A few weeks ago, as I stepped out of a hot, steamy bath, a cold draft of air from the ceiling vent assaulted me, left me covered in gooseflesh. As I reached for my bathrobe, a strange thought occurred to me.
As humans, we are averse to being cold. The minute we feel a chill, we reach for something to warm us. Without a second thought, we don our jackets or sweaters or blankets and banish the chill from our bodies.
The same is true with hunger. And pain. And everything else that makes us uncomfortable. When we’re hungry (and often when we’re not), we reach for something to eat. When we’re in pain, we take a pill to make it go away.
In fact, our life mission might be summed up to this: At all costs, avoid discomfort.
But if we never feel discomfort, how can we truly appreciate the gift of comfort? If we never allow ourselves to be cold, to really feel what it’s like to be cold, then how can we really appreciate the warmth of a blanket, or a fuzzy flannel nightgown, or a cup of hot cocoa?
I recently watched a movie called My Life Without Me in which Sarah Polley, wife and mother of two young girls, learns she has terminal cancer and only about a month to live. At the Laundromat one night, she falls asleep and wakes up with a man’s coat covering her. She stands to leave and hands the coat back to Mark Ruffalo. “You keep it,” he says. “No thanks,” she replies. “I like being cold. It makes me feel alive.”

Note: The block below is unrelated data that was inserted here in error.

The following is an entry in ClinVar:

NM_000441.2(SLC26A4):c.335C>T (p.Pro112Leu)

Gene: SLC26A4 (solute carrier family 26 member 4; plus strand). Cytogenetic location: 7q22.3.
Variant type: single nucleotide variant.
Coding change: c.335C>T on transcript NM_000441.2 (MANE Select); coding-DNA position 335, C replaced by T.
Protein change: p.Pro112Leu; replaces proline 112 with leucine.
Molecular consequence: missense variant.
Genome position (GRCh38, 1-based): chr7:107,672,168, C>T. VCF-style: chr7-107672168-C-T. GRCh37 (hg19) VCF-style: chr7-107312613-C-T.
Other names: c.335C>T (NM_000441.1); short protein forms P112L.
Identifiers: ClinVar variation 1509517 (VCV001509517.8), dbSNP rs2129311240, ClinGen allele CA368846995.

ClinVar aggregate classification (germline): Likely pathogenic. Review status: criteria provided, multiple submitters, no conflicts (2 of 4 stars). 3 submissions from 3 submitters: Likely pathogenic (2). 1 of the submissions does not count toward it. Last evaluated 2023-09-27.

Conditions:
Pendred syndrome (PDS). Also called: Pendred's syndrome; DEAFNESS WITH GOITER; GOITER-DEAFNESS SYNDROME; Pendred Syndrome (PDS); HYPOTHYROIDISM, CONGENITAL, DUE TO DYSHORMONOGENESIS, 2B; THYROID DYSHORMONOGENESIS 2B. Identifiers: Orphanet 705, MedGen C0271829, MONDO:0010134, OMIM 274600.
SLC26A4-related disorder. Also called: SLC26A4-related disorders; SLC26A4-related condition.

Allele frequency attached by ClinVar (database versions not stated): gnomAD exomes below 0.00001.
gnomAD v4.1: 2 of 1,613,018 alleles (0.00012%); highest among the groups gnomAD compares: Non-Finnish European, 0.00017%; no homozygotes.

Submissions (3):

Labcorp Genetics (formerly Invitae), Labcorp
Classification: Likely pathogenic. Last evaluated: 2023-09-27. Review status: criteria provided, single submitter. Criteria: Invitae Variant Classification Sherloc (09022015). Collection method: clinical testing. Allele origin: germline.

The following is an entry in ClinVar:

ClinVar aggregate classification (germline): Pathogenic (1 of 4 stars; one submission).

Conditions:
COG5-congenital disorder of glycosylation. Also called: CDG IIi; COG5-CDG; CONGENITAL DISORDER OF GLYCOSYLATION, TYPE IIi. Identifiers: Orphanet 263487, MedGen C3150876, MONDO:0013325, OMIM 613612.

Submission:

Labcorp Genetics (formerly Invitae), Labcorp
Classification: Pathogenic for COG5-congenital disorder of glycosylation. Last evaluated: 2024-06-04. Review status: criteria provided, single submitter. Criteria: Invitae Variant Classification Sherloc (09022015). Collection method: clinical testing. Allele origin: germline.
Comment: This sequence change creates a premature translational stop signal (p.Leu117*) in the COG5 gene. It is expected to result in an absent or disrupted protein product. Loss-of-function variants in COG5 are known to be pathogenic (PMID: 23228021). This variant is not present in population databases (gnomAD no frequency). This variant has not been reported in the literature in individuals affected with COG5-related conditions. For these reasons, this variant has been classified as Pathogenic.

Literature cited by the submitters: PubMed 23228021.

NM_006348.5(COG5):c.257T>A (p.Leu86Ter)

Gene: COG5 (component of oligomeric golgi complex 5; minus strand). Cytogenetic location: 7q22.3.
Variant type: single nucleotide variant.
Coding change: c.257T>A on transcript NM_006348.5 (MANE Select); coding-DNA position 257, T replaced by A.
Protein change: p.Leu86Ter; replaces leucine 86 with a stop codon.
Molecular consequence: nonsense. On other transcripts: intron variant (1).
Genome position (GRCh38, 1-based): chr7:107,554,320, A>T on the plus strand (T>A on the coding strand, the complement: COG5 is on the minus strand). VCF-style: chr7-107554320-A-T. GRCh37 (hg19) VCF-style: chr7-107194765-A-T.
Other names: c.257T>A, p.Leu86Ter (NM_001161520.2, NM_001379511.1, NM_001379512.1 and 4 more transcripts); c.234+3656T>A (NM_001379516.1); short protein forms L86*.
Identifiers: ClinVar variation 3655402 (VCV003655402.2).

And so I made it my mission to allow myself to feel any and all discomfort over the next three weeks without rushing to eliminate it. Did I mention that I was home recovering from surgery?
The first week, I had drains from the breast cancer reconstructive surgery I’d just undergone. Plastic tubing on both sides that is inserted slightly toward the back, making it painful to lean back or lay down.
But I had made a deal with myself and I was going to keep it. Every time I leaned back on the sofa cushion, rather than wince at the pain, I acknowledged it was there, but did not react to it (and I did not take any drugs to numb the pain). It took a little practice, but after a couple of days, the grimacing stopped all together. Instead I focused on how wonderful I would feel when the drains were removed that Friday. And before Friday even arrived, I barely gave the pain any thought.
It was another week after the drains came out before I could take a tub bath, and when the day arrived, I turned the air conditioning on full blast and stood naked under the vent in the bathroom until I was shivering with cold.
I contemplated the feeling of being cold, thought about the people who can’t afford heat, and those who live on the streets and are perpetually cold during the winter. I wanted to step into the steamy tub and relieve my quivering body, but I stood under the vent a while longer. I stood there until being cold no longer bothered me.
And when I plunged into the hot bath, rather than feeling relieved that I was no longer cold, I felt the true joy of being warm.
What about you? Have you ever made peace with something that used to bring you discomfort?